Kenya Women Parliamentary Association (KEWOPA) has asked the parliament to prioritise the welafere of women and girls living with disabilities.
In collaboration with Women Challenged to Challenge (WCC), Kewopa said it is a collective responsibility of all the legislators to ensure that women and girls living with disabilities are at the centre of the development agenda.
Led by the outgoing Principal Secretary Sports and Heritage Josephata Mukoba, the association said women and girls who are disabled encounter unique challenges as opposed their male counterparts.
“Disabled women and girls experience double marginalisation based on both their gender and impairment,” the PS said.
Mukoba added that women with disabilities are at a higher risk of sexual gender-based violence.
"A non-disabled woman stands a higher chance of escaping from an aggressor. What are the chances of a woman who is blind, or with mobility problems running fast from their abuser?" she posed.
Mukoba also highlighted a lack of sexual reproductive resources among women and girls with disabilities.
"Most service providers in the healthcare industry are insensitive, especially towards pregnant women," she said.
Mukoba said a woman with disabilities is like other women and has developmental milestones like everyone else and thus should be given that extra help they require to develop like other people.
The World Health Organisation ranks women and girls living with disability poorest of the poor. The situation gets even worse in the face of drought and recession.
And Mukoba in her sentiments noted that in many traditional societies, the social role of women and girls is primarily defined through motherhood and homemaking and with fewer opportunities to fulfill those ideals, disabled women and girls often experience more discrimination.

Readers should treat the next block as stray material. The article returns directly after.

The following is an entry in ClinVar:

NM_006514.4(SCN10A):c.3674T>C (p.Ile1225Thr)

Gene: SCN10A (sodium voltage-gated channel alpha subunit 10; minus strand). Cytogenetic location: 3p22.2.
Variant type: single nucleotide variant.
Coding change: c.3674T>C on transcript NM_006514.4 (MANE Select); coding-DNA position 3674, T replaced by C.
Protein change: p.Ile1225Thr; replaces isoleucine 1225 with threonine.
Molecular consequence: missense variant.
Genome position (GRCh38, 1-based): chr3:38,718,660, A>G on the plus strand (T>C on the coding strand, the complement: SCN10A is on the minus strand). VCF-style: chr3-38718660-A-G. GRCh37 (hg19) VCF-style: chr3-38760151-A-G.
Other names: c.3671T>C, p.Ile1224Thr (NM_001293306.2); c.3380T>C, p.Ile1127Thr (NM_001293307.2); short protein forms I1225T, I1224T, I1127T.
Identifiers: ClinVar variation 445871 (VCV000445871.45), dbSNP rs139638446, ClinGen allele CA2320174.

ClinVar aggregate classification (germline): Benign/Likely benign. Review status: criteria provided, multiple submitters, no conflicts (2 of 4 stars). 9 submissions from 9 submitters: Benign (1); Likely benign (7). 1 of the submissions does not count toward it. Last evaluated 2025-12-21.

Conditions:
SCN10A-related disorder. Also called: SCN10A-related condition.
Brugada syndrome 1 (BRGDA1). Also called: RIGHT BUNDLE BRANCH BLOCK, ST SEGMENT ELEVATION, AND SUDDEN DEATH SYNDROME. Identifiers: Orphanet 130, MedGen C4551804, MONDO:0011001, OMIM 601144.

"There are unique challenges women with disabilities face. In most African cultures, women inherit their husband's property. In our case, it is unlikely that a woman with a disability will get married, given the stigma," said Mukoba.
"When the parents pass on, women with disabilities are often left destitute," she said
Currently, the government sets aside Sh200 million of its Sh3 trillion budget, an amount that legislators feel the government should increase.
"I would urge the current government to allocate more of the budget to PWDs," said Lilian Gogo, Member of Parliament, Rangwe constituency.
The lawmaker said that many PWDs in rural villages are unregistered and face hurdles in assessing opportunities. She also said some swindlers sell disability certificates to PWDs and urged them to stop. Gogo said she would seek to interrogate how money set aside for PWDs is used now that she sits on the public investment committee.
According to the KNBS, over one million women and girls live with disabilities, a number substantial enough to warrant inclusion in all national development programmes.
Women with disabilities further demanded that spaces, facilities, and infrastructure, including roads and buses, be constructed with PWDs in mind.
Dagoreti North MP Beatrice Elachi said she would collaborate with WCC to ensure children living with disabilities are integrated into any school they go to and ensure placement of jobs.
"In the appointments we have, PWDs have not been included, and I hope the president will appoint PWDs as directors and Chief Officers in state corporations," she said.
Jackline Bartenge, programme Manager at WCC, said the engagement with women legislatures would help carry on the discussion.
"We've put each female legislature to commit to holding a girl with a disability and mentor them to join the political space and empower them, because when they're not on the table, they’re the meal," Bartenge said.
"As long as there's man, there will always be disabilities," said Josephta Mukoba, outgoing Principal Secretary for Sports and Heritage, who was among the founders of WCC.
"Accidents, birth defects and disease can render you disabled anytime," she added.